• Maybe they can upgrade their ticket to a higher tier, which would burn some additional fuses
  • Allow them access to the express line or some VIP room
    • Maybe even automatically via some smart door

When you burn those fuses, perhaps you also set the expiry to the day after the event ends.

Or, maybe you want your attendees to be able to keep their subnames as a souvenir or proof-of-attendance!

If so, then instead of letting the names expire at the end of the event, you could extend the expiry and burn some additional fuses to allow the attendees to keep them forever! In that case you might want to burn these fuses:


If you want those tickets to be non-transferrable (soulbound to the address that attended), then burn these fuses:


Sell or rent subnames

I want to sell / rent out subnames!

Say you own the wrapped name verypopularname.eth. Obviously you can just manually create wrapped subnames like my.verypopularname.eth and then sell them on an NFT marketplace. But that sure doesn't scale well.

To accomplish this, you will want to create a subname registrar. This is a contract that will handle all the registration / renewal for you, and then users will be able to interact with that contract in order to register their own subnames.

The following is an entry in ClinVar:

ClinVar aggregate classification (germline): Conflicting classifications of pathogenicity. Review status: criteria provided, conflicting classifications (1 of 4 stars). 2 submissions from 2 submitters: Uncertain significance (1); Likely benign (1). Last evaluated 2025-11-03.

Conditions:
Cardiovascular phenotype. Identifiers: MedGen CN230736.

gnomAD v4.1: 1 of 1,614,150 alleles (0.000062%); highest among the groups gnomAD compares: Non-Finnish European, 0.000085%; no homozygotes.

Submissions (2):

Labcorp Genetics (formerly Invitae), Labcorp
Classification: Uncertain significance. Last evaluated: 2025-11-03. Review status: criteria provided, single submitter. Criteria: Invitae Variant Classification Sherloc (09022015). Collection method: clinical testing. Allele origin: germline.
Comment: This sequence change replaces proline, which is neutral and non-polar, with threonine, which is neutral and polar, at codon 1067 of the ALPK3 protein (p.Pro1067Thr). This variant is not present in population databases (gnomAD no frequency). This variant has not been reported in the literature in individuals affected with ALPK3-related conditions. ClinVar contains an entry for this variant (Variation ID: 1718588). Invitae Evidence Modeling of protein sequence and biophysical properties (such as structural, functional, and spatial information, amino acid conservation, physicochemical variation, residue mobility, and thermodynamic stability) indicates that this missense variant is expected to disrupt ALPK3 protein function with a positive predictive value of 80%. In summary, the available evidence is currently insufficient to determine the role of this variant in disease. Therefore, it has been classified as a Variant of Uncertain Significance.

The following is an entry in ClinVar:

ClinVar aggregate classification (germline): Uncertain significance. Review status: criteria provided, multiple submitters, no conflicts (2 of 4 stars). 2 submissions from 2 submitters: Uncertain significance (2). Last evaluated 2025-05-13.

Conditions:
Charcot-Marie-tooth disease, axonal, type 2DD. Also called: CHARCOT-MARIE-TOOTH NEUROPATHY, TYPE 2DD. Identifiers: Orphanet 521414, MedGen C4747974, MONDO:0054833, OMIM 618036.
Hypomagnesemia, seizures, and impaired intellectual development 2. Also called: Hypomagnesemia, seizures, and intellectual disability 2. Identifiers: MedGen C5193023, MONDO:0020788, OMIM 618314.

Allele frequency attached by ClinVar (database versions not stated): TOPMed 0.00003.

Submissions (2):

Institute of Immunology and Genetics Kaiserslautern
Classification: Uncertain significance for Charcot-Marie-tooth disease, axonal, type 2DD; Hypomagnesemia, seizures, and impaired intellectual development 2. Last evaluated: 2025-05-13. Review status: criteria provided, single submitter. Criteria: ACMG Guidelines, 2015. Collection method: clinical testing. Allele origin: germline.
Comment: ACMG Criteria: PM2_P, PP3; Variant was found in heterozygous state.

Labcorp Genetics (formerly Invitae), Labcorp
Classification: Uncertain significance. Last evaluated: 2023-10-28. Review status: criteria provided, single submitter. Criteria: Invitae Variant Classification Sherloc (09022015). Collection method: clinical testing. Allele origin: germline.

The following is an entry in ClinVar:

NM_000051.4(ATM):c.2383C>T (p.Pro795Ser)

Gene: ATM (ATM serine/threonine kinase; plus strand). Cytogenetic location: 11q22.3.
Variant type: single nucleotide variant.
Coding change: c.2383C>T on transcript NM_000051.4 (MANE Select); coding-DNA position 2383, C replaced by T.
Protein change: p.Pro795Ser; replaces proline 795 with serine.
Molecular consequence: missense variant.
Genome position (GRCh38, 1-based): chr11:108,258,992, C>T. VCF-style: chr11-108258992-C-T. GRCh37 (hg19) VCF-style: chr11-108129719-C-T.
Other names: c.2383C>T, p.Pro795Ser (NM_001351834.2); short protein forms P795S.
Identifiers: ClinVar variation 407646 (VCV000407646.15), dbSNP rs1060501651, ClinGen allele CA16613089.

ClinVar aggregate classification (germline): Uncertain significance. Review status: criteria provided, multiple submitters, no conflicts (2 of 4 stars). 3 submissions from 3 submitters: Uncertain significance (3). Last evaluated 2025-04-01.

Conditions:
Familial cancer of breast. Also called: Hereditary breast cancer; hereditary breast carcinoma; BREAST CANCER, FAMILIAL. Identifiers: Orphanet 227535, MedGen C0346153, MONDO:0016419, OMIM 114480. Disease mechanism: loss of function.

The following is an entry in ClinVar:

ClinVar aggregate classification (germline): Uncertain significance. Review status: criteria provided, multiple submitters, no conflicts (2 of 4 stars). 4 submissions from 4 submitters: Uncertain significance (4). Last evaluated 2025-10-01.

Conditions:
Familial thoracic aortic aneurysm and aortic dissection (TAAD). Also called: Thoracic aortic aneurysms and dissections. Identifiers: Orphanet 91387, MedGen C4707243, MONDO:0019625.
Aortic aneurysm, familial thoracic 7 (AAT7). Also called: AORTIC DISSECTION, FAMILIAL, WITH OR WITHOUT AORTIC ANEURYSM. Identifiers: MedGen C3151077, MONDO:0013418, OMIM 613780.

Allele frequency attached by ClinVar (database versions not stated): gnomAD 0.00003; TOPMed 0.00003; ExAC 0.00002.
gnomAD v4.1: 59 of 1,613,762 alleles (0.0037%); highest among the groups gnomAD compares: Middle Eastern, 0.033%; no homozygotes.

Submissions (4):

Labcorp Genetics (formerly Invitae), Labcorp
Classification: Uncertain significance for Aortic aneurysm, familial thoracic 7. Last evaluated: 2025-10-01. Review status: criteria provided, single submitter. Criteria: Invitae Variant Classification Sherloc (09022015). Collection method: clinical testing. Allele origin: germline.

In fact, this is exactly how .eth 2LDs are registered. The owner of the eth TLD (the NFT contract) delegates registration / renewal to the ETHRegistrarController contract. It is acting as a subname registrar for the name eth.

Your contract would expose a register method that anyone can call. Under the hood it will use the setSubnodeOwner or setSubnodeRecord methods to create subnames, passing in the fuses and expiry you want to set.

What fuses should I burn???

First, note that if you want to burn any fuses on subnames, then your name must be Locked (meaning CANNOT_UNWRAP is burned).

Assuming that you want your subnames to be "unruggable", such that you cannot replace / revoke them, then you will want to burn PARENT_CANNOT_CONTROL on the subnames. This will place them in the Emancipated state upon registration.